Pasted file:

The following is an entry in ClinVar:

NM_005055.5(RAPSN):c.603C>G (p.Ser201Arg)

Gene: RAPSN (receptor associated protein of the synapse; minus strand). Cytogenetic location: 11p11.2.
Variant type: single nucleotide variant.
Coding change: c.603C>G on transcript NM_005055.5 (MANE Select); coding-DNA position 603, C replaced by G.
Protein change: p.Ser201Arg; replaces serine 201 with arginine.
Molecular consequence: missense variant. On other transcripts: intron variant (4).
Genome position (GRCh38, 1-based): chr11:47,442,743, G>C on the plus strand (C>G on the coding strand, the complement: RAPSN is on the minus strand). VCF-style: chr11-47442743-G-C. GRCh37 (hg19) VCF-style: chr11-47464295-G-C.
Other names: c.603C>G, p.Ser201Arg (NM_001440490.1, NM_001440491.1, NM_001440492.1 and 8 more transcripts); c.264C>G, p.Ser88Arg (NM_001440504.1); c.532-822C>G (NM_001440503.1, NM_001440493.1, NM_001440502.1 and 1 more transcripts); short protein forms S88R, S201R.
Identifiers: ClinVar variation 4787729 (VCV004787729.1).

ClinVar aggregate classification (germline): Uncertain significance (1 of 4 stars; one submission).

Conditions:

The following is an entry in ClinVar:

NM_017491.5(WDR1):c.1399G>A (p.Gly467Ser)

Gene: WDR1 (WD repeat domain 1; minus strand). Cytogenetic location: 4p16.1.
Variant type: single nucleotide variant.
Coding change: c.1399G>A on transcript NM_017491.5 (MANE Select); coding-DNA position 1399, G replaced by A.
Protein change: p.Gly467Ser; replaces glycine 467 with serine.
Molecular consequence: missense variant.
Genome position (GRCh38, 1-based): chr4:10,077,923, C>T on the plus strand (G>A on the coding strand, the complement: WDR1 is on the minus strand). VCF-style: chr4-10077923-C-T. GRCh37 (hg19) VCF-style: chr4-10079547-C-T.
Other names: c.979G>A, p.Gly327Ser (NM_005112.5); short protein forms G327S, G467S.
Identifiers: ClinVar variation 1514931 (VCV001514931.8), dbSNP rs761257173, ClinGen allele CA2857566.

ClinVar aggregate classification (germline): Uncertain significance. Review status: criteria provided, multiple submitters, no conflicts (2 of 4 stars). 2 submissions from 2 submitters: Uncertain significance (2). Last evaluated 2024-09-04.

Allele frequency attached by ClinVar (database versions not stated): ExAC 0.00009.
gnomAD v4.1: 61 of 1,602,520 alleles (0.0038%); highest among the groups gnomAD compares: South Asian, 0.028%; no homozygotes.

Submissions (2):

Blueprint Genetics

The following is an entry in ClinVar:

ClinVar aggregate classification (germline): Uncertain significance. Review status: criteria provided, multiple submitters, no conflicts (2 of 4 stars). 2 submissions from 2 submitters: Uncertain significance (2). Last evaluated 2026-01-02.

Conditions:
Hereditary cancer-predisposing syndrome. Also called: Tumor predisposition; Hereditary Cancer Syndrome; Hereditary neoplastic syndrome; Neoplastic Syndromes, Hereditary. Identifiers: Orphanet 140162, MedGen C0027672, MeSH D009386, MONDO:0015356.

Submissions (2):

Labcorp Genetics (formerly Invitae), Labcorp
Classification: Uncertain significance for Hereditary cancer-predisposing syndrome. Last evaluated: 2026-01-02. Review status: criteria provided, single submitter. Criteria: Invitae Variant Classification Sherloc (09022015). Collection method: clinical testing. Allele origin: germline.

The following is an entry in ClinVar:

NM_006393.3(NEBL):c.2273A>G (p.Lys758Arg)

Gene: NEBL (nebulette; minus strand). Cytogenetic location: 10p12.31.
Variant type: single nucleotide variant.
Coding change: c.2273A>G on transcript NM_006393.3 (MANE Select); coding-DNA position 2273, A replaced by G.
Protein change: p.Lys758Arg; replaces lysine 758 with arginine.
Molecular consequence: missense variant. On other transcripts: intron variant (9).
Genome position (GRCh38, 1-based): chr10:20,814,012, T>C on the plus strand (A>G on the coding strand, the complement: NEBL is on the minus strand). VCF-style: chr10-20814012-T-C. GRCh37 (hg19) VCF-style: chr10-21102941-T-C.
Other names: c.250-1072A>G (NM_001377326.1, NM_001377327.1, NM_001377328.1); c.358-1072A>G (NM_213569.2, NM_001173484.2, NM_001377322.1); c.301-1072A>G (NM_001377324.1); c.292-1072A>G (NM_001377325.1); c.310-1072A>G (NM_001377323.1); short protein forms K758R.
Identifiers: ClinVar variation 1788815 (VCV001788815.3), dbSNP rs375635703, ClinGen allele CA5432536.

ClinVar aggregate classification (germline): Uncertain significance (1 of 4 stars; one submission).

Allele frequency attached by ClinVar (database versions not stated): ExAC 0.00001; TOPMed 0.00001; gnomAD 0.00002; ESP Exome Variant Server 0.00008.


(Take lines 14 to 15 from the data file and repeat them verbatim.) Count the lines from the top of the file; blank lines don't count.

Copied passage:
NM_017491.5(WDR1):c.1399G>A (p.Gly467Ser)

Gene: WDR1 (WD repeat domain 1; minus strand). Cytogenetic location: 4p16.1.